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Budget 2014 Updates

2016-08-22 13:15:32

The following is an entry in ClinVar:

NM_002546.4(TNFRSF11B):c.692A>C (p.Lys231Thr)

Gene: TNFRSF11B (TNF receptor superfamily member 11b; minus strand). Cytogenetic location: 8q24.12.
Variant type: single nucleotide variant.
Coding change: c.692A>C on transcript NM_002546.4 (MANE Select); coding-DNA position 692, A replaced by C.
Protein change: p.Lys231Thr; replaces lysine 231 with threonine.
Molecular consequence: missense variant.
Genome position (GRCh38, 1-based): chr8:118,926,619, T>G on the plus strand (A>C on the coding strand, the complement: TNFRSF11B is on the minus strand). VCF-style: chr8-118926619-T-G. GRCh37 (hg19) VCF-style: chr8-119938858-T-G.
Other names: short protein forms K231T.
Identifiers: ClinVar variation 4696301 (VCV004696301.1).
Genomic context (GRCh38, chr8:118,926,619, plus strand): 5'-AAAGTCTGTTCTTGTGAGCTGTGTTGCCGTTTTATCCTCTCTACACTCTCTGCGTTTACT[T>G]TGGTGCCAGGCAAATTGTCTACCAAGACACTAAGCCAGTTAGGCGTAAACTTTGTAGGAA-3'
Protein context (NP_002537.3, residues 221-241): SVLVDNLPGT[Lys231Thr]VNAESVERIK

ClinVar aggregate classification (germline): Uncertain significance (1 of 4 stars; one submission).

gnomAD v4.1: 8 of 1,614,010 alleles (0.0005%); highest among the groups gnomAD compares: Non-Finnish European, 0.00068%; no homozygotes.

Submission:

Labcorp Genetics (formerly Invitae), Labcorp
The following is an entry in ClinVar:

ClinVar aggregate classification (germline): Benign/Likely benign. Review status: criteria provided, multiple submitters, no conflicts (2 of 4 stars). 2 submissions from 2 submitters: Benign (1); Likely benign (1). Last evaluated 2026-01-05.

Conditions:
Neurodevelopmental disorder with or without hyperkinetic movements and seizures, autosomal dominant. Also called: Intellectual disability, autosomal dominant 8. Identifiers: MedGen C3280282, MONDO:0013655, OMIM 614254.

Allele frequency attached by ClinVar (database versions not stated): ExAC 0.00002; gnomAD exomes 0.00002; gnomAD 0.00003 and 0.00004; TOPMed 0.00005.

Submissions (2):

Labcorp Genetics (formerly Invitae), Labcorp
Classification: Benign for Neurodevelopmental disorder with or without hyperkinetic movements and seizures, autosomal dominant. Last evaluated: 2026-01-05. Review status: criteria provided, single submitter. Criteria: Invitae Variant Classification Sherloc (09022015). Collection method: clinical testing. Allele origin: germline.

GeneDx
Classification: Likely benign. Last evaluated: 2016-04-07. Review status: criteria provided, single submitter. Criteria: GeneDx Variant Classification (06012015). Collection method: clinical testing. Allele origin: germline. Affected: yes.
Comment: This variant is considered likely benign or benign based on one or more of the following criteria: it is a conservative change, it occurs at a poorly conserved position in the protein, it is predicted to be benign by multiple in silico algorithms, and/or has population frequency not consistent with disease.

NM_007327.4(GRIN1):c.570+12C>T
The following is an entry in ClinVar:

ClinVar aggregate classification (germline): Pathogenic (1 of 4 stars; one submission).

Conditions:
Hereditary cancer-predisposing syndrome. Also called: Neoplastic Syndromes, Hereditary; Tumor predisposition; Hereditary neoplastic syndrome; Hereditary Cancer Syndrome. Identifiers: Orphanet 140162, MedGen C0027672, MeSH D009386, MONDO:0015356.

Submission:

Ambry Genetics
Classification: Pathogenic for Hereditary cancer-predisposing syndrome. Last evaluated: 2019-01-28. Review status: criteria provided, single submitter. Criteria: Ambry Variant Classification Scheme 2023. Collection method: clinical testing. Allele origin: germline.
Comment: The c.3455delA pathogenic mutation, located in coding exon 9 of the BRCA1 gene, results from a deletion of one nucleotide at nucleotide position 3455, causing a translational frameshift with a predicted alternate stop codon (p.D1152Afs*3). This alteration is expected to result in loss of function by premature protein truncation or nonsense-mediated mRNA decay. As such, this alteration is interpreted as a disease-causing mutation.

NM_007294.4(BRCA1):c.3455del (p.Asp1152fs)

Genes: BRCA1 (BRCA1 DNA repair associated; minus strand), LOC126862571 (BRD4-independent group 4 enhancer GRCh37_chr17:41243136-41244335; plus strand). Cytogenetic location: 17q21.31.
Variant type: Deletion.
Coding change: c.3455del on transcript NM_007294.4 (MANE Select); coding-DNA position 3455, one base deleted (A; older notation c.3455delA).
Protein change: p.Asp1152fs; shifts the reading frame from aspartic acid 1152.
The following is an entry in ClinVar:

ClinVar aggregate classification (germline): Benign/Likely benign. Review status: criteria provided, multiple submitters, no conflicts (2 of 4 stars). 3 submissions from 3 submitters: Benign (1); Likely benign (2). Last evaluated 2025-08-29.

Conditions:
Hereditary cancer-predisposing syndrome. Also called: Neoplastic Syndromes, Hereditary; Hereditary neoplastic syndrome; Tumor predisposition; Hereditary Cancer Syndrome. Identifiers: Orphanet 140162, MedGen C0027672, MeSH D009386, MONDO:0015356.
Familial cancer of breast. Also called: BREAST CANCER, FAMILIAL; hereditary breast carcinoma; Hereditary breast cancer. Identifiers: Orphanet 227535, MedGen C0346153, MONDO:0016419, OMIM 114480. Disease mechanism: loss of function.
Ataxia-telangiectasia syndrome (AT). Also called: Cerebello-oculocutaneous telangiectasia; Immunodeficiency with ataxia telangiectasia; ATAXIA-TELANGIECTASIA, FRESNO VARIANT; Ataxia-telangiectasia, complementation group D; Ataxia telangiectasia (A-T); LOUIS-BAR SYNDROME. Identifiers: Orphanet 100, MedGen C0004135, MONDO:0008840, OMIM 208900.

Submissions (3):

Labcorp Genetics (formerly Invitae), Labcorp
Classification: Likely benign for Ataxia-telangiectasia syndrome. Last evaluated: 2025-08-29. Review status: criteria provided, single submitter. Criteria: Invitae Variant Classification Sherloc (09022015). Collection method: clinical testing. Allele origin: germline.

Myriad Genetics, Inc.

Budget 2014: small business winners and losers George Osborne’s 2014 Budget was announced, bringing with it tax changes, legislative tweaks, gains for some and losses for others. With little spare cash to play with, what did the Government announce for the UK’s entrepreneurs? Personal Tax changes UK workers can currently earn £9,440 before they start paying income tax. A Swiss Replica Watches rise to £10,000 was already planned for April 2014 and on Wednesday Osborne said this would rise to £10,500 in April 2015. This means £800 a year more for the average taxpayer and also means that three million workers won’t have to pay any income tax at all. The amount of money you earn before paying the higher 40% income tax rate is going up from £41,450 to £41,865 in April 2014, then up to £42,285 in April 2015. Employer National Insurance contributions for under-21s were also scrapped – this is relevant if you employ young workers. Support for savers If you have ISAs (Individual Savings Accounts) you’ll know there are currently two types: Cash and Stock. These will be merged into one product, making things simpler, and you’ll be able to save £15,000 tax free from July. The 10% tax rate on savings has also been scrapped, as well as many of the rules on accessing your pension savings. Business investment boost To encourage new investors to back social enterprises, the government has introduced 30% income tax relief for social investment. Eligible social enterprises will be able to receive maximum investment of £290,000 over a three year period. Also, start-ups are being encouraged to invest in innovative ideas in risky markets, with Research & Development tax credits available for loss-making SMEs increased from 11% to 14.5%. Finally, the 50% relief on capital gains tax for VC re investors has been made permanent, which will help to continue investment support for small businesses. Simplification of Class 2 NIC A small but welcome change for the self-employed. Class 2 National Insurance contributions, which are currently paid weekly by Direct Debit, will be collected via Self-Assessment. Good news for business owners There was a reform of Air Passenger Duty, which will reduce the cost of international travel. Extra support was also announced for UKTI – the body which helps UK firms do business abroad – and the lending available to exporters doubled. A £200 million pot was announced for local councils to help repair infrastructure damaged by recent floods. There will also be support for 200,000 new homes at designated sites across the country, potentially creating thousands of new jobs. Win or lose? The budget was fairly average for start-ups and entrepreneurs – not bad, but not great. The encouragement of business investment was the most positive news and this should help out a lot of firms, especially in the manufacturing sector. Personal tax cuts will also help to keep a bit more cash in your pockets. Finally, there was some excellent support for specific industries, but obviously this is only good news for a limited number.